Gardener's Diary Post

July 2017

The Rain Brings its Benefits.

‘Everything is drenched with rain – even when the sky clears the ground remains soft and soaked underfoot – which makes grass cutting an intermittent challenge between showers. But of course the rain brings its benefits too – all growth is refreshed and re-greened.

Overhanging grasses, meadowsweet and nettles have been cut back along the edges of the waterways in the Parkland, so that the course of the stream remains visible and clear.

In the Hortus the roses have been staked up, the box clipped and the beds tidied. The cloud pool too is regularly cleaned of fallen leaves and weeded around.

In the Temple pond the willow surrounding the marble paper boat has been trimmed back and thelittle Durer island / piece of turf kept in check.

A new morello cherry tree has been planted in Julie’s garden behind the Idyll des cerises column so that eventually ripened fruit will fall from overhanging branches into the bowl below. This whole area has been weeded out again – a section of day lilies has reestablished itself in newly exposed space, and clumps of foxgloves and campanula jostle each other for position bringing tall spikes of colour.

»And somewhere in between deluge and brightness lies the remainder of summer.«

The top and middle ponds in the wood have been weeded again, but more than likely will need tackled at least once more before the end of the season as the weed has ideal growing conditions this year.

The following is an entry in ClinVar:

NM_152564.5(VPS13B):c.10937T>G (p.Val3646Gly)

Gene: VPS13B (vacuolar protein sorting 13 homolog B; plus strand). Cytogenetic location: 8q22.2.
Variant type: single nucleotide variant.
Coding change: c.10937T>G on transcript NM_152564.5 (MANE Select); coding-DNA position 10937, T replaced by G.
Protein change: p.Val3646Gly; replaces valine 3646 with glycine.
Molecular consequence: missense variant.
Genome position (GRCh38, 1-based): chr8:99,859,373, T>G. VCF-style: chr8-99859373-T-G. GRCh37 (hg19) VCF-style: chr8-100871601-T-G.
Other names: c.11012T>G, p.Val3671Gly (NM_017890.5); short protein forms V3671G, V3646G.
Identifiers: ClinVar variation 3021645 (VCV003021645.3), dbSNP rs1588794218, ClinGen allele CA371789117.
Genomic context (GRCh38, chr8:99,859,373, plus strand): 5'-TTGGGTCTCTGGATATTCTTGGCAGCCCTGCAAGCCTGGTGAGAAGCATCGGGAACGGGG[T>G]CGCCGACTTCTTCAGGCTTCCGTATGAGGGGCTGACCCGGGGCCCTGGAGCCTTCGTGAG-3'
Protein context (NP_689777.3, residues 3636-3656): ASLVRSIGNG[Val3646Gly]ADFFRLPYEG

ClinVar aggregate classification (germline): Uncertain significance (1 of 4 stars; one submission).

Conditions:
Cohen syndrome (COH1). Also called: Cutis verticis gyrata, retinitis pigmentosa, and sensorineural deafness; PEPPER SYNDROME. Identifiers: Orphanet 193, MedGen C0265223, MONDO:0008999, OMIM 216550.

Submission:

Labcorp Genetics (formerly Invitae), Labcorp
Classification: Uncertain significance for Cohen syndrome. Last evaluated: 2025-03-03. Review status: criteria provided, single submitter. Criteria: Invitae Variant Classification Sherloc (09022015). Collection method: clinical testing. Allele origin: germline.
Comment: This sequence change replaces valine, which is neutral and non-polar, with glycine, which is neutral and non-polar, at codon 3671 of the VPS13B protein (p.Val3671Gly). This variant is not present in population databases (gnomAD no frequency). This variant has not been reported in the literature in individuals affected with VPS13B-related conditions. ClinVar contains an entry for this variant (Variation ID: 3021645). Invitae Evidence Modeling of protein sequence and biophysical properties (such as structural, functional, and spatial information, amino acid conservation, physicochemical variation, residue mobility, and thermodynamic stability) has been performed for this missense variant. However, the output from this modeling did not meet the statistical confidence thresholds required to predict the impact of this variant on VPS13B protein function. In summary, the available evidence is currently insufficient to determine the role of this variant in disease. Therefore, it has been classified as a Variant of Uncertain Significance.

A misshapen tree and some bushy undergrowth has been removed by the buried capital at the top pool bringing more light into this area, and allowing the piece to be seen more clearly in its proper setting.

The allotment / garden of Epicurus has been given a clear out. The herb garden here makes a nice adjunct to the wooded area around it, so is worth persevering with. The strawberry patch too in the woodland garden has been tidied but still struggles with light levels – there are a few more trees that can be taken out here later on to rebalance this area.

The ivy on the gable end wall of Baucis & Philomen temple has been pruned hard back. Overgrown branches have also been loped off by Claudi bridge to allow for easier passage.

A job which is often forgotten – the littleround roof tunnel light into Dido/Aeneas grotto has been cleared of grasses growing above and around it to allow the sky back in.

The grass edges around the Virgil cobble circles and Woodland Flute are clipped to keep their formality. All of the other stone works in the Parkland and woods have been strimmed around so that they sit clear of their grassy surroundings. 

Fruits bushes are turning colour – a flush of yellows, reds and purples.

And somewhere in between deluge and brightness lies the remainder of summer.’

George Gilliland, July 2017